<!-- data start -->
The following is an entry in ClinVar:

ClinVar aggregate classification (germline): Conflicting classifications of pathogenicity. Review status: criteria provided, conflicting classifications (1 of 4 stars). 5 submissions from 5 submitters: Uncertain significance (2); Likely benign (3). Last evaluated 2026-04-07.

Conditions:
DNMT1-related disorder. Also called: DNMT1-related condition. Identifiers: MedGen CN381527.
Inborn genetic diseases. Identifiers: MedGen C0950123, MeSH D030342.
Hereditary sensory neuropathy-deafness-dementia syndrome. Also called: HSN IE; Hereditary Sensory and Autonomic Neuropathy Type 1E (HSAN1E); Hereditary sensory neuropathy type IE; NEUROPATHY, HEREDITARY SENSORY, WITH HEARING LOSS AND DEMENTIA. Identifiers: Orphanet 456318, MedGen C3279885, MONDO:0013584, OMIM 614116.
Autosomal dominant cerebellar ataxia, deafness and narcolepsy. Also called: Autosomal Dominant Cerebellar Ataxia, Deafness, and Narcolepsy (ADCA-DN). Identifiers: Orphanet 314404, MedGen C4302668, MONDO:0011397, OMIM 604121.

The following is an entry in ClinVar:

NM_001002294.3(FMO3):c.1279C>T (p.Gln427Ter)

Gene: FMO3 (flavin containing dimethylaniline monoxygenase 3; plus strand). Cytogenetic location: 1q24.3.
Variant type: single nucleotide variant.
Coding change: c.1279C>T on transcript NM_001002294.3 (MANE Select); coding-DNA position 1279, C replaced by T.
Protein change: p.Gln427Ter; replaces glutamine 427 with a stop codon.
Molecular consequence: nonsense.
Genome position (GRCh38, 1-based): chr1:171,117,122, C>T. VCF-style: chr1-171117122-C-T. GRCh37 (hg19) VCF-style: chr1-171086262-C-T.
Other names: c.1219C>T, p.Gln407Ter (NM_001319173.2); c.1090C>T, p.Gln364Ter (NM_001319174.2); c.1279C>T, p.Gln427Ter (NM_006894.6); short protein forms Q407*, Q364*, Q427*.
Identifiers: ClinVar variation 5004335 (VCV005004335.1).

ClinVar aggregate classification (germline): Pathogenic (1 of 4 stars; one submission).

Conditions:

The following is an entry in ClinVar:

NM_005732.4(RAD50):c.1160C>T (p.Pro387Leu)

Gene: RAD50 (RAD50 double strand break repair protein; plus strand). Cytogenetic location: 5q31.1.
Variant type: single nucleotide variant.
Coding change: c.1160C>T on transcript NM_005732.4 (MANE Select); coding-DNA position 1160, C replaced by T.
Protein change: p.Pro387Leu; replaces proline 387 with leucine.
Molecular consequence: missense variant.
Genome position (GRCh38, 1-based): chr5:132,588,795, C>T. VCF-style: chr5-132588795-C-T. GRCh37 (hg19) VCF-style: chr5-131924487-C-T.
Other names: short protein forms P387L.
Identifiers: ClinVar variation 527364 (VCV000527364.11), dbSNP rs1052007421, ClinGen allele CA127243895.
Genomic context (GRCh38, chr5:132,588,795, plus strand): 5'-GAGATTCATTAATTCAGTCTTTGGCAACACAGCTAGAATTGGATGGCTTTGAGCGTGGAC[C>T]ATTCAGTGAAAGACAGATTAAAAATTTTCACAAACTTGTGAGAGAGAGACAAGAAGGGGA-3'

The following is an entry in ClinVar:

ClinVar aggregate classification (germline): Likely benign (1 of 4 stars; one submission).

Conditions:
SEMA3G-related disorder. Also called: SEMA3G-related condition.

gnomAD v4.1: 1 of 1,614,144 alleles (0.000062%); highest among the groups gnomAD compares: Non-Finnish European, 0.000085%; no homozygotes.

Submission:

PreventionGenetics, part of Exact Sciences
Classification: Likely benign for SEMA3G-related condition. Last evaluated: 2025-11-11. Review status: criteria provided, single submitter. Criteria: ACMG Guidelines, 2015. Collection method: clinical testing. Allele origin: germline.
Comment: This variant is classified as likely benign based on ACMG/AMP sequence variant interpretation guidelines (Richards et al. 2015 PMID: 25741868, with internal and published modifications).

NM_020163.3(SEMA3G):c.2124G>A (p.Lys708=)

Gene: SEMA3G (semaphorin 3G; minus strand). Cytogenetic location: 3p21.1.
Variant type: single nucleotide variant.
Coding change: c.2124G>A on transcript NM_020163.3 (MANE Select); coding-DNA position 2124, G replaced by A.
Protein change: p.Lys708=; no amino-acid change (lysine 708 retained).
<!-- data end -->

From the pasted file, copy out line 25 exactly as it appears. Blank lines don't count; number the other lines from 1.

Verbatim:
Protein change: p.Pro387Leu; replaces proline 387 with leucine.